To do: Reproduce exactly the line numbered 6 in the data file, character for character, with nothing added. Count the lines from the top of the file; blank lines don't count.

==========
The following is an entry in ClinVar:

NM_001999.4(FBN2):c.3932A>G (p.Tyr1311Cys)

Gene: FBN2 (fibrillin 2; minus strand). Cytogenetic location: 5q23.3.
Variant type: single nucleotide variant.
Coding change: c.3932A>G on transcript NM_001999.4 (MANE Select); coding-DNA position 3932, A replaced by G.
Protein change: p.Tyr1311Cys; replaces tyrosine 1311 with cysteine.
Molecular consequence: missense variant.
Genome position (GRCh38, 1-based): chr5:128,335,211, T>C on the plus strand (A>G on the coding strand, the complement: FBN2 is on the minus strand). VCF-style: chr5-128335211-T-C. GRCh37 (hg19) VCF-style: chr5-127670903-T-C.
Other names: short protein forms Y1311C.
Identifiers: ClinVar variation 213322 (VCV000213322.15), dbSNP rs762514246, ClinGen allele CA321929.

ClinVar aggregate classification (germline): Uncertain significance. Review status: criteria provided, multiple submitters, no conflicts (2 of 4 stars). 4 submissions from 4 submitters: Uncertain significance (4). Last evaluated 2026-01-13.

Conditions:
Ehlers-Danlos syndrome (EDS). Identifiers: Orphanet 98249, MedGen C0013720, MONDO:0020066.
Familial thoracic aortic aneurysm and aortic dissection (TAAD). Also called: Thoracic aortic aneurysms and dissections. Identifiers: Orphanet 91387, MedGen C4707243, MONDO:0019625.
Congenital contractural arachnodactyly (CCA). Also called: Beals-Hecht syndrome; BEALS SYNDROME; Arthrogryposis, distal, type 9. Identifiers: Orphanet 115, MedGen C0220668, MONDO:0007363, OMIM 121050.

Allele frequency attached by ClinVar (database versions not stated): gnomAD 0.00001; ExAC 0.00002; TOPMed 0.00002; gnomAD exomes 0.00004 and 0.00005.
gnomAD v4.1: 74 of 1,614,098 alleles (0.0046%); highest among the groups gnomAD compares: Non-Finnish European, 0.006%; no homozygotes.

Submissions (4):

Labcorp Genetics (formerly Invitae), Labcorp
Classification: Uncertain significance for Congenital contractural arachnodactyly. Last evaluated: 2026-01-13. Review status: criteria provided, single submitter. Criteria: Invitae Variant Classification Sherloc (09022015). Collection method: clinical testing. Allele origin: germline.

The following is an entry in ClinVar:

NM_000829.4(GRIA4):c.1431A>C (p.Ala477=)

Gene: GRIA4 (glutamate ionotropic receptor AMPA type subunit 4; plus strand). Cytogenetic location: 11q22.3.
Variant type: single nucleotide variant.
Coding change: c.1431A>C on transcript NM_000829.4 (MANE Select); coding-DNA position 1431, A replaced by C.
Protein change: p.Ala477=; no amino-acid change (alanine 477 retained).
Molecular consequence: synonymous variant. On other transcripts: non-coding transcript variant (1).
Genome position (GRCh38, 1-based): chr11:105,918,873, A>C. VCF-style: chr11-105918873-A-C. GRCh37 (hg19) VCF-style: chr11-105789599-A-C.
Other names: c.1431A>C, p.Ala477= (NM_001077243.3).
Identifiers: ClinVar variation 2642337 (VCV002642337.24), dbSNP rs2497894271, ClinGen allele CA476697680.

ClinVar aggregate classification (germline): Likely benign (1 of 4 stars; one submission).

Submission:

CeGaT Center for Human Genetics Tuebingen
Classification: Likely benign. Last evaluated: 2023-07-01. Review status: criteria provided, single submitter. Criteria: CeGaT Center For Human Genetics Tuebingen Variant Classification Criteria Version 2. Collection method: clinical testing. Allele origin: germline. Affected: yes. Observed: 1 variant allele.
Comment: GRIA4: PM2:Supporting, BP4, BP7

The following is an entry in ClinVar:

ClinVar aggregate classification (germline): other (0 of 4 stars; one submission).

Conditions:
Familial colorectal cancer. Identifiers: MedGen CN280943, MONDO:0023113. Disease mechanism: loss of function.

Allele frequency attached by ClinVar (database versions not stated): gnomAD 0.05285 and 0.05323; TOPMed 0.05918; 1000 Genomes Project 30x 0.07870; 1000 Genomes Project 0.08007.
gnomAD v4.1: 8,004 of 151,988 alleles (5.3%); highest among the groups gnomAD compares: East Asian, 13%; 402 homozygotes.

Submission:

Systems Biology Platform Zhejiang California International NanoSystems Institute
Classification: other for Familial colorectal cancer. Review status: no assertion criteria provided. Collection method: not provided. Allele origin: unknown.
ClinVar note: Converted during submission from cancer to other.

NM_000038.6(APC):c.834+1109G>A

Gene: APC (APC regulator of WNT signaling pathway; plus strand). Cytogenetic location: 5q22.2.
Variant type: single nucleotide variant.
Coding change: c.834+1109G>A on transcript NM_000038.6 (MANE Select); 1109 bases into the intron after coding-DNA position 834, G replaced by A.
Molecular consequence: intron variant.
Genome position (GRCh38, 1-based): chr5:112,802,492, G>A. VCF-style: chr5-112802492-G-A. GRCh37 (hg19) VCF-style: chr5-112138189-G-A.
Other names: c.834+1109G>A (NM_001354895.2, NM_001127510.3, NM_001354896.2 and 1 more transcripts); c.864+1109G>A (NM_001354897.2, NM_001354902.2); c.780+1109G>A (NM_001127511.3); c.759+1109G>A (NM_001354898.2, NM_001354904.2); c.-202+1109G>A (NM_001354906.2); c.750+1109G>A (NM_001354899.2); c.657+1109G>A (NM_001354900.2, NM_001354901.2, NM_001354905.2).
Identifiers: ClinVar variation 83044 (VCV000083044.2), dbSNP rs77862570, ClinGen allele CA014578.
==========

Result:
Protein change: p.Tyr1311Cys; replaces tyrosine 1311 with cysteine.